Editor's note: Ruben Navarrette is a CNN contributor and a nationally syndicated columnist with the Washington Post Writers Group. Follow him on Twitter: @rubennavarrette.
(CNN) -- "Government should be transparent. Transparency promotes accountability and provides information for citizens about what their Government is doing. ... My Administration will take appropriate action, consistent with law and policy, to disclose information rapidly in forms that the public can readily find and use." -- President Barack Obama, memo to heads of executive departments and agencies, 2009
"The basis of our governments being the opinion of the people, the very first object should be to keep that right; and were it left to me to decide whether we should have a government without newspapers, or newspapers without a government, I should not hesitate a moment to prefer the latter." --Thomas Jefferson to Lt. Col. Edward Carrington, Continental Army, 1787
Journalists are hardwired to be pro-transparency, pro-leaks and pro-whistleblower. They're not supposed to cozy up to the powerful; they're supposed to confront them. Their job isn't just to comfort the afflicted, but also to afflict the comfortable. And above all, the media have a sacred duty to act as a watchdog against the excesses of government.
And if there is one thing that the Obama administration finds itself with an "excess" of at this point -- a little more than 100 days into its second term -- it's government excess.
This White House has been horrible at transparency. In 2010, in more than a third of the requests for public records, the Obama administration didn't provide any information. In fact, the administration has released fewer records under the Freedom of Information Act than were released during the George W. Bush administration.
And in the case of "Fast and Furious," where U.S. law enforcement agents allowed illegal guns into Mexico so they could track them -- and then lost track of them -- we're no closer to knowing the truth about who was responsible. Attorney General Eric Holder was held in contempt of Congress during a dispute over requested documents and President Obama went so far as to invoke executive privilege to keep from releasing those same documents.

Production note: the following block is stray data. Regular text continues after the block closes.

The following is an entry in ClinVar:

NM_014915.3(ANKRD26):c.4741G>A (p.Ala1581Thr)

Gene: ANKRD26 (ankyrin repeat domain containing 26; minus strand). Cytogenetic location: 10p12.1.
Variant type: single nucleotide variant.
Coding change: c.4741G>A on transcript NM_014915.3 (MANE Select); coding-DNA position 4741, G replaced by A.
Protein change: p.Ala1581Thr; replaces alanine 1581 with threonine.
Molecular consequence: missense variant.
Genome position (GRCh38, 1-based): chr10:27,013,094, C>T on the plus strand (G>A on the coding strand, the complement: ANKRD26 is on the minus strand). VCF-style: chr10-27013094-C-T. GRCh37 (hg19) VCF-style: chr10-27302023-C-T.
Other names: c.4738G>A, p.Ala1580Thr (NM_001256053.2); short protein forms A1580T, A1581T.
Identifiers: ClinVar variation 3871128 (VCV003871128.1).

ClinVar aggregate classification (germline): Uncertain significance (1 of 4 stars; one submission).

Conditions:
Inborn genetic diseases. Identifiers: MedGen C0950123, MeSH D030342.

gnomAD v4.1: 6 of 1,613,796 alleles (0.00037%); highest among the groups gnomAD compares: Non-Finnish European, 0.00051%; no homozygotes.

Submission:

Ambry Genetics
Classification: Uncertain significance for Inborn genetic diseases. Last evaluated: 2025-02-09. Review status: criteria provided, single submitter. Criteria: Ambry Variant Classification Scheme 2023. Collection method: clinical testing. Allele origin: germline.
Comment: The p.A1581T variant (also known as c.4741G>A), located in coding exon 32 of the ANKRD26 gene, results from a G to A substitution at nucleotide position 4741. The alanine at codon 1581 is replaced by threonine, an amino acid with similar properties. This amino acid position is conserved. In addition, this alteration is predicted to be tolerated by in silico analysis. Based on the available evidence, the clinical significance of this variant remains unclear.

The administration knows all about secrecy. Nonetheless, these days, you need a program to keep straight all the scandals of officials in the executive branch secretly doing things they're not supposed to be doing.
The Justice Department is investigating the Internal Revenue Service for unfairly scrutinizing conservative groups thought to be aligned with the tea party. And so who will investigate the Justice Department for spying on The Associated Press? The IRS should do it. Just to keep things even.
Welcome to the Obama administration's chaotic version of the second-term curse, where the common theme is government officials, either with or without the blessings of higher-ups, abusing their power.
The Associated Press revealed this week that the Justice Department, in April and May 2012, used subpoenas to secretly help itself to two months' worth of phone records from journalists. Those targeted included at least five reporters, an editor and AP Washington bureau chief Sally Buzbee.
The Justice Department was interested in the conversations of anyone who worked on a May 7, 2012, story about the CIA thwarting a terrorist plot in Yemen. The administration wanted to know who was leaking information to the AP, so rather than monitor the phone lines of its own employees, it monitored the phone lines of the journalists who might be receiving that information.
According to the news agency, 20 different phone lines were tapped, including not just work phones and the AP's main switchboard, but also the journalists' home and cell phones. In all, according to the AP, when you count all the people who came in contact with the phones in question, more than 100 journalists could have been affected. Is it cold in here? I just felt a chill down my spine.
It is all part of the government's aggressive crackdown on leaks to the media. The Obama administration has prosecuted six leak-related cases. That's more than all previous administrations combined.
On Monday, AP President and CEO Gary Pruitt fired off a letter to Holder condemning this "massive and unprecedented intrusion" into the agency's reporting.
Pruitt wants the Justice Department to return the phone records and destroy any copies.
That would the smart thing to do. I've known Pruitt for more than 20 years, since he was a young publisher of my hometown newspaper in central California, The Fresno Bee. He's a smart and tough newspaperman who originally came into this business as a media lawyer. He won't be intimidated, and he won't let this go. When the government counterpunches, Pruitt will hit back even harder.
The counterpunching has already begun. On Tuesday, Deputy Attorney General James Cole sent a letter to Pruitt defending the decision to grab the phone records. Cole insisted that the subpoenas were "drawn as narrowly as possible" and aimed at collecting "limited subject matter."
Not good enough, said Pruitt in a quick response. Saying that Cole's letter did not "adequately address our concerns," Pruitt questioned how such a sweeping investigation could be called "narrowly drawn."
My friend is right on the money, and he's right to raise a ruckus. A line has been crossed here. Every journalist in America ought to be outraged by the hubris of this administration, as should every American who believes -- along with Thomas Jefferson -- that the press has a solemn duty to inform the public as to what government is doing in its name.
And it's hard for the media to keep tabs on the government when the government is busy keeping tabs on the media.
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The opinions expressed in this commentary are solely those of Ruben Navarrette.